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25 may 2018: doomsday on its way?
There's no denying to be done: it's coming, and you'd better be ready: GDPR.
Everywhere you look; on the internet, in magazines and newspapers, we are facing this new abbreviation. Is it a synonym to doomsday or what exactly is it? And should we really all write numerous articles about it? What's the fuss about it, and aren't we exaggerating? Let me first explain to you what GDPR means and what it will bring to us.
GDPR stands for General Data Protection Regulation, and it is the result of years and years of work by the EU to bring us new data protection legislation. Of course, something was to be expected, with the major players like Google, Facebook and others being increasingly mentioned in the news about the protection of user data. The current data protection legislation (DPA) was implemented before the internet surfaced in the modern world of today, years before social media, cloud technology and big data found new ways to exploit personal data. Therefore, it was necessary for the EU to come up with a new and improved legislation, to deal with those issues and to ensure a better handling of data in a whole.
GDPR will introduce tough fines for non-compliance and breaches, going up to 20 million Euro or 4% of your total yearly revenue of last year. This can bring some companies to bankruptcy, if not well prepared.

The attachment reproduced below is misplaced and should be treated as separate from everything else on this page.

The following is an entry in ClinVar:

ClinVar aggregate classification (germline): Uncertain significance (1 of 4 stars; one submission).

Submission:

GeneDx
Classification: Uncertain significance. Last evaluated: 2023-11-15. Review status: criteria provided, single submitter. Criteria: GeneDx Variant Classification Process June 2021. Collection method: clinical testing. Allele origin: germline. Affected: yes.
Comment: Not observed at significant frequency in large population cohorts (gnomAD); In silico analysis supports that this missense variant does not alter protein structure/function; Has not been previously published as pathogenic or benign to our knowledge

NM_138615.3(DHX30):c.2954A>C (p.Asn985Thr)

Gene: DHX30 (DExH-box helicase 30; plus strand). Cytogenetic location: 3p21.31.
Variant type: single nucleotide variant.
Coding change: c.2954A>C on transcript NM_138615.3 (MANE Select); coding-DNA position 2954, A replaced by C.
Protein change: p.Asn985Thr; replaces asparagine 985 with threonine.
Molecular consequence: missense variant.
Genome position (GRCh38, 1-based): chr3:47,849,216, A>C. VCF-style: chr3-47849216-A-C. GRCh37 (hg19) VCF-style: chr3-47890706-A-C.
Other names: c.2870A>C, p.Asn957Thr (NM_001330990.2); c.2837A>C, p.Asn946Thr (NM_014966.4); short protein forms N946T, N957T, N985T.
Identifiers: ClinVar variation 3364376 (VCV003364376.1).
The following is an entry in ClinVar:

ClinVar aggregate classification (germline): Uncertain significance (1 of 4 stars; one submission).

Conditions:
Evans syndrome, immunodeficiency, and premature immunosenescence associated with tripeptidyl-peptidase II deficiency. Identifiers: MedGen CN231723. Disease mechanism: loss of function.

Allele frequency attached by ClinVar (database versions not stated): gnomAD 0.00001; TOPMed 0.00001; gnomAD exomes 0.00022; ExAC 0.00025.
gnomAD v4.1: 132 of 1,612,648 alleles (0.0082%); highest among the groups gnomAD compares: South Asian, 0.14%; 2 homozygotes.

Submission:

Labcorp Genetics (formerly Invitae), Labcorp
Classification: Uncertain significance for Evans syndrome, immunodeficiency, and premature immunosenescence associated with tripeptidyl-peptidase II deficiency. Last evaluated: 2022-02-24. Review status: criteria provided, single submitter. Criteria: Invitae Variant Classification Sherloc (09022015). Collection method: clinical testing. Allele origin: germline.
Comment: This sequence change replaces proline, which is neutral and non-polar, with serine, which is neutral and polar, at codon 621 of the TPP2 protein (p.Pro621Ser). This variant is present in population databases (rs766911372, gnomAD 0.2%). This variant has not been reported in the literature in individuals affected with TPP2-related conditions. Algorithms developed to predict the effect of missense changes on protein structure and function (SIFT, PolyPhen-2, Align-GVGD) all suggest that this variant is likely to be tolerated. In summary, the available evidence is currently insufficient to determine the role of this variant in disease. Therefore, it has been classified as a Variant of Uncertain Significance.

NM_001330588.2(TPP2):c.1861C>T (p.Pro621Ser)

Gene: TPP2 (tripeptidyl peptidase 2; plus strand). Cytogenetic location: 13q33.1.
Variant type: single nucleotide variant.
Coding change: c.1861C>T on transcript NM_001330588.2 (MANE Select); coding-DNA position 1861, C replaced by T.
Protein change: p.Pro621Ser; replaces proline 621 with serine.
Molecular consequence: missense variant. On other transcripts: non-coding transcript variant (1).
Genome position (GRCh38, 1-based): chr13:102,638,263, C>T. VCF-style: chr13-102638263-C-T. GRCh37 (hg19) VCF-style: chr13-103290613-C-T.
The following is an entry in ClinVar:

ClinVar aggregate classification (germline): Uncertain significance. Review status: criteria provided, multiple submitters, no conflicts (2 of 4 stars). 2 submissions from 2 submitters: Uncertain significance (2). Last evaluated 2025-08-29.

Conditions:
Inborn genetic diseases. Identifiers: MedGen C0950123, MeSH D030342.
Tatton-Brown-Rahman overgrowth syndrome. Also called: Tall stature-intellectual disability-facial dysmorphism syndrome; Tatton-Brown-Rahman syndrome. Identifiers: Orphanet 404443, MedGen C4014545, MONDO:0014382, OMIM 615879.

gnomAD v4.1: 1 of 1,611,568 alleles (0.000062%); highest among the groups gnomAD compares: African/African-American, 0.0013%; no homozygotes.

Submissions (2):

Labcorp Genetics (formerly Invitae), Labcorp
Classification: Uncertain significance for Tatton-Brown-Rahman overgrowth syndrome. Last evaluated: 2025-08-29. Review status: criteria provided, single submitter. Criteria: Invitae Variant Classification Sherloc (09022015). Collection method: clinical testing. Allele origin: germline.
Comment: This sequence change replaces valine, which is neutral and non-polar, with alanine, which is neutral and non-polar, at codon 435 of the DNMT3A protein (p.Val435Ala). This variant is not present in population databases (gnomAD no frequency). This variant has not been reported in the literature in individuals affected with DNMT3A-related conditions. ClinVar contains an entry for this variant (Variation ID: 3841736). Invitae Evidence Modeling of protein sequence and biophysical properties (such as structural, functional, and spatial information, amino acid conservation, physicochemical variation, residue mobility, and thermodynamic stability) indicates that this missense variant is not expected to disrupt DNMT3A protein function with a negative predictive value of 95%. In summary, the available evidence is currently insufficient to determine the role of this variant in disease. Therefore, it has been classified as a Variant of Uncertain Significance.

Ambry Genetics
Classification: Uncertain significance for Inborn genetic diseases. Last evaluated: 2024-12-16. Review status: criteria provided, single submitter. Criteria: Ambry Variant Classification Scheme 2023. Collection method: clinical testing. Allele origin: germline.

The goal is to have companies deal more careful with data privacy of EU citizens, and to enforce reporting obligations for data breaches. Also EU citizens will be entitled to greater control over their data and the choice of whom they or others, share it with.
There has always been a data protection legislation, it has just become a bit more complicated. Let's look at the changes.
- Rapid response and action is needed in case of data breaches. It's your responsibility to inform your data protection authority within 72 hours after you discovered the leak. And even before you inform data protection authority, you must inform the people affected by the data leak. If you fail to meet the 72-hour deadline, you face a penalty of 4% of your annual worldwide revenue or 20 million, whichever is higher.
- A procedure is needed and should be documented, on how to discover potential data leaks, and how to investigate and report on them. And when the breach is about personal data, the user will need to be informed.
- Consent. We can no longer assume that someone has given his consent for collecting his data (as it is now with DPA), so called passive consent. The EU citizen must actively give his consent, for example, by clicking on a popup message with YES/NO or a tick box "I agree";
- Consent for personal data of minors (younger than 16 years of age) must be given by the parents.
- If you work with suppliers or external services & solutions, they also need to be GDPR compliant.
- your company may have to assign a dedicated DPO (Data Protection officer), if the scale and scope of your data processing operations fall within Article 37 (processing is carried out by a public authority, core activities of the controller or processor consist of operations which require regular and systematic processing of data subjects on a large scale, or if the processing consists of a large scale of sensitive data or data relating to criminal offences or convictions.)
- You must make your employees aware of the GDPR and the upcoming changes, by designing a GDPR aware culture.
GDPR will also bring also some increased rights to EU citizens:
- Right to be informed: of which data is collected and why.
- Right to rectification: rectification of inaccurate data or completion.